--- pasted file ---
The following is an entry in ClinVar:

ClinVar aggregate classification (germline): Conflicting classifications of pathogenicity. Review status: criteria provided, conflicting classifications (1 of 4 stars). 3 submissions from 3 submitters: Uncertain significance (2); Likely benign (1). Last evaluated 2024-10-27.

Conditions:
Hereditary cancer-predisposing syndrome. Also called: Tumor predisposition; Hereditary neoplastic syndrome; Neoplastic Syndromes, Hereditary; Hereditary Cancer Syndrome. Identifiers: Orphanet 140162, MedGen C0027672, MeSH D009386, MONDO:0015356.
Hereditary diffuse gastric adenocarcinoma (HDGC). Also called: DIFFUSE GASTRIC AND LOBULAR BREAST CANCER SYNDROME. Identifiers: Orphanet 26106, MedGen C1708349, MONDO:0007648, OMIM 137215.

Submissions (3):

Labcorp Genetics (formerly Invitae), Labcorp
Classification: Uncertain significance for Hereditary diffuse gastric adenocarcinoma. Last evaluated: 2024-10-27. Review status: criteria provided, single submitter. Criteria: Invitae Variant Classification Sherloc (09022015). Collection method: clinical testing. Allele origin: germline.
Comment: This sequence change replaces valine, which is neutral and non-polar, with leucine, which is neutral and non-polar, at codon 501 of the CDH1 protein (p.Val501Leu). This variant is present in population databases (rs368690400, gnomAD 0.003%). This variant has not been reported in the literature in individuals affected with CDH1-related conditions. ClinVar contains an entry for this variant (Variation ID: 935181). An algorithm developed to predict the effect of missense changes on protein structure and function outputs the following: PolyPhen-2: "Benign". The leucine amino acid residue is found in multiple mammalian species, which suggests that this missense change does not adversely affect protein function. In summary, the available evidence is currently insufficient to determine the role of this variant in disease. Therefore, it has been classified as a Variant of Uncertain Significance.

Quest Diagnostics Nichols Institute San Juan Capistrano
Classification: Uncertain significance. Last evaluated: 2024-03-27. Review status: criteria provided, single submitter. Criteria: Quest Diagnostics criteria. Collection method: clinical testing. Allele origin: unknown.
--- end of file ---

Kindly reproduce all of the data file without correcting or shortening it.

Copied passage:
The following is an entry in ClinVar:

ClinVar aggregate classification (germline): Conflicting classifications of pathogenicity. Review status: criteria provided, conflicting classifications (1 of 4 stars). 3 submissions from 3 submitters: Uncertain significance (2); Likely benign (1). Last evaluated 2024-10-27.

Conditions:
Hereditary cancer-predisposing syndrome. Also called: Tumor predisposition; Hereditary neoplastic syndrome; Neoplastic Syndromes, Hereditary; Hereditary Cancer Syndrome. Identifiers: Orphanet 140162, MedGen C0027672, MeSH D009386, MONDO:0015356.
Hereditary diffuse gastric adenocarcinoma (HDGC). Also called: DIFFUSE GASTRIC AND LOBULAR BREAST CANCER SYNDROME. Identifiers: Orphanet 26106, MedGen C1708349, MONDO:0007648, OMIM 137215.

Submissions (3):

Labcorp Genetics (formerly Invitae), Labcorp
Classification: Uncertain significance for Hereditary diffuse gastric adenocarcinoma. Last evaluated: 2024-10-27. Review status: criteria provided, single submitter. Criteria: Invitae Variant Classification Sherloc (09022015). Collection method: clinical testing. Allele origin: germline.
Comment: This sequence change replaces valine, which is neutral and non-polar, with leucine, which is neutral and non-polar, at codon 501 of the CDH1 protein (p.Val501Leu). This variant is present in population databases (rs368690400, gnomAD 0.003%). This variant has not been reported in the literature in individuals affected with CDH1-related conditions. ClinVar contains an entry for this variant (Variation ID: 935181). An algorithm developed to predict the effect of missense changes on protein structure and function outputs the following: PolyPhen-2: "Benign". The leucine amino acid residue is found in multiple mammalian species, which suggests that this missense change does not adversely affect protein function. In summary, the available evidence is currently insufficient to determine the role of this variant in disease. Therefore, it has been classified as a Variant of Uncertain Significance.

Quest Diagnostics Nichols Institute San Juan Capistrano
Classification: Uncertain significance. Last evaluated: 2024-03-27. Review status: criteria provided, single submitter. Criteria: Quest Diagnostics criteria. Collection method: clinical testing. Allele origin: unknown.